San Francisco — If you live in San Francisco, you may not be surprised by an August from the Department of Public Health that on average, more than one person a day died from a drug overdose. The 441 recorded deaths in 2019 are a 70% increase over 2018. Unfortunately, 2020 is expected to be even worse as the COVID-19 pandemic restrictions have made rehabilitation services even harder to reach. Fast forward to October and there is more tragic news. Between January and August of 2020, there have already been 468 fatal overdoses and the city is likely to experience almost two deaths by overdose a day by the end of the year. A confluence of factors such as the availability of fentanyl, an increase in the number of people using while alone because of the pandemic, policing, and the housing crisis have been cited as contributing factors to the dramatic rise.
In response to the ongoing crisis, San Francisco mayor London Breed renewed her call to allow safe-consumption sites (SCSs) or safe-injection sites, which are currently prohibited by state law. This comes in response to the California legislature tabling AB 362, which would have enabled cities to open these facilities which have been shown in NIH studies to improve public health outcomes. Other solutions include Proposition A on the November 3 ballot, which would generate $60 million dollars to help fund substance abuse and mental health facilities and services. With that said, it is clear that the current patchwork of rehabilitation services is not effective for those in desperate need of help and the proposed updates to current rehabilitation services will take months to years to implement.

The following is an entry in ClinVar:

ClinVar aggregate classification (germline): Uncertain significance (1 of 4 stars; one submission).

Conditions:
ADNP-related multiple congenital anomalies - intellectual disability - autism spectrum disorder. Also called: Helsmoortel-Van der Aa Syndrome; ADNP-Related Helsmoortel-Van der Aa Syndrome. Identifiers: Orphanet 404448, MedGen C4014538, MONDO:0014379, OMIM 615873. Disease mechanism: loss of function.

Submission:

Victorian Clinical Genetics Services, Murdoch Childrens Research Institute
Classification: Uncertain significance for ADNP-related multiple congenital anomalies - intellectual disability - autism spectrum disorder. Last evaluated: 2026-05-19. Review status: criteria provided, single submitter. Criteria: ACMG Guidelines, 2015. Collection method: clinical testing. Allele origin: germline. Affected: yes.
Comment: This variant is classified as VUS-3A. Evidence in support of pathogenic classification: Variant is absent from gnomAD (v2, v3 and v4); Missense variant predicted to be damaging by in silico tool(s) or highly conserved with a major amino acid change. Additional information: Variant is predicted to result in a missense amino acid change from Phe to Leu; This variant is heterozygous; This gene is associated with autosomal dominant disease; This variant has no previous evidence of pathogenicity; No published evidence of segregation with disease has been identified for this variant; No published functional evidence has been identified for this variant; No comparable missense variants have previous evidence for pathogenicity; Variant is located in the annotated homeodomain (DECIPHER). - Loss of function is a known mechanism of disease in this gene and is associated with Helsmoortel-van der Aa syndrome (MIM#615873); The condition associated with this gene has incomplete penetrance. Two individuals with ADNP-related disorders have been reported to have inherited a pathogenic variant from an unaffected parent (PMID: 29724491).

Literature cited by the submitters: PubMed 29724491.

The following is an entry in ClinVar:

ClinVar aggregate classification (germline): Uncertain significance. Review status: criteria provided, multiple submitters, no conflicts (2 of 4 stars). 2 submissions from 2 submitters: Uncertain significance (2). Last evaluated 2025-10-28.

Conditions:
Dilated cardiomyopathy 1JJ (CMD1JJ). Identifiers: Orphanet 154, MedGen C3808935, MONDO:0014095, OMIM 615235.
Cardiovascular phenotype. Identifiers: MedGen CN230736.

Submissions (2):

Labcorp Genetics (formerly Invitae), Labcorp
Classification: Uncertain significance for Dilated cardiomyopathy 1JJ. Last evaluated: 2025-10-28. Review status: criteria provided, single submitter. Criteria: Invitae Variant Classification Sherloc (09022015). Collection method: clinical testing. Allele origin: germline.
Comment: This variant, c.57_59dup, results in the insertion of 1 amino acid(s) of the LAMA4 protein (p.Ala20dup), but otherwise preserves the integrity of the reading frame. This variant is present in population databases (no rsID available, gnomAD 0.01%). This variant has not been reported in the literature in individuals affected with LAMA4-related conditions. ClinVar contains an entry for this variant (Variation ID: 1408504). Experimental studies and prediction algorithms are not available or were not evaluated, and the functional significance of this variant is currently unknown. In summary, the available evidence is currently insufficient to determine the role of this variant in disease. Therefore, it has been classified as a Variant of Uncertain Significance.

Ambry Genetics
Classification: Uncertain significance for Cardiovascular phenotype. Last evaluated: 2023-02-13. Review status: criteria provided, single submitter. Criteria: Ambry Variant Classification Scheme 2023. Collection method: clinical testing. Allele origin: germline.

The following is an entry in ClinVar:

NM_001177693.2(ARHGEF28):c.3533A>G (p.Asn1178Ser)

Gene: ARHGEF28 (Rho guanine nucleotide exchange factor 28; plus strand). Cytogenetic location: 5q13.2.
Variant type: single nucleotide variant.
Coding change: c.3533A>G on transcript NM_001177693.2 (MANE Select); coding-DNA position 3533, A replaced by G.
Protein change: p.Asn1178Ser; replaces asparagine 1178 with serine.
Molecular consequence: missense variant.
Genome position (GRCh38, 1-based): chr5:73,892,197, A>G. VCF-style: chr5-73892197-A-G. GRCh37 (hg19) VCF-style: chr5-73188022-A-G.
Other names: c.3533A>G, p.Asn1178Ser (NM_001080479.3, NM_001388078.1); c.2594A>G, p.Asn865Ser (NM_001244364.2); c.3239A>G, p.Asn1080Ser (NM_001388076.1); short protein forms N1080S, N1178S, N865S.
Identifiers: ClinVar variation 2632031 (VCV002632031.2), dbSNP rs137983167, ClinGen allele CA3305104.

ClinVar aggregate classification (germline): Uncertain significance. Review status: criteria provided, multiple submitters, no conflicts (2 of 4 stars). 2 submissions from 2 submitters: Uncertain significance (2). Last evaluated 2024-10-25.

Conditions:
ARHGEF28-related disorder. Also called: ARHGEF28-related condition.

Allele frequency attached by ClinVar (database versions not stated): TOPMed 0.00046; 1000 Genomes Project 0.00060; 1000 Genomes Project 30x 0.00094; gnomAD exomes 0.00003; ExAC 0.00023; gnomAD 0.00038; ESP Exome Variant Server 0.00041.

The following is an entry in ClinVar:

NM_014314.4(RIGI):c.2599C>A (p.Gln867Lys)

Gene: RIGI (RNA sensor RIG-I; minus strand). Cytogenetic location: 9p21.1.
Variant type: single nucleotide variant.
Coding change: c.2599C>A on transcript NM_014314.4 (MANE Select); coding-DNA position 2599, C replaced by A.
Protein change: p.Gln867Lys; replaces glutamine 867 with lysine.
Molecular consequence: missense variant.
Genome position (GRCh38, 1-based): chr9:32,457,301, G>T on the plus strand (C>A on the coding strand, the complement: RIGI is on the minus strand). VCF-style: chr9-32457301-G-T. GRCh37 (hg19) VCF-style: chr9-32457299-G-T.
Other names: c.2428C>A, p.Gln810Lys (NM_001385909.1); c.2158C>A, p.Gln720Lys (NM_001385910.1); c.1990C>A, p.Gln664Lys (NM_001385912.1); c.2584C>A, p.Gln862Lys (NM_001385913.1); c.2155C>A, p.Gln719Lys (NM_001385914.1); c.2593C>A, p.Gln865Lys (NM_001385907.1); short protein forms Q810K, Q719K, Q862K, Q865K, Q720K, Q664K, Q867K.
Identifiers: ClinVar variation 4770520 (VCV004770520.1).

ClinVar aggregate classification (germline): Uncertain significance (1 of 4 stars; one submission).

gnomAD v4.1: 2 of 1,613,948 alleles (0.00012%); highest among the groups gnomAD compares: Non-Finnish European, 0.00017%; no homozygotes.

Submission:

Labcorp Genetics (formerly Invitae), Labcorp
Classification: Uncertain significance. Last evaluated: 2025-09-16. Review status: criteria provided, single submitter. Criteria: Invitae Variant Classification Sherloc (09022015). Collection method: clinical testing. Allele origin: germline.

For perspective, as of October 20th, San Francisco had reported 133 fatalities from the COVID-19 pandemic. Almost 4 times as many people have passed away from overdose than this world historic plague. While COVID-19 is highly contagious and drastic measures are needed to curb its spread, it is alarming that an equally radical and compassionate response to the overdose pandemic that has taken so many more loved ones has not been proposed. In the meantime, one way we can all personally be prepared to help someone in need is to attend a training on overdose prevention from organizations such as the DOPE Project. Living in San Francisco in the midst of the overdose epidemic can feel like being in a greenhouse full of wilting flowers that ought to be blooming vibrant colors if the water spigot was not throttled. Unfortunately, systemic changes are years away.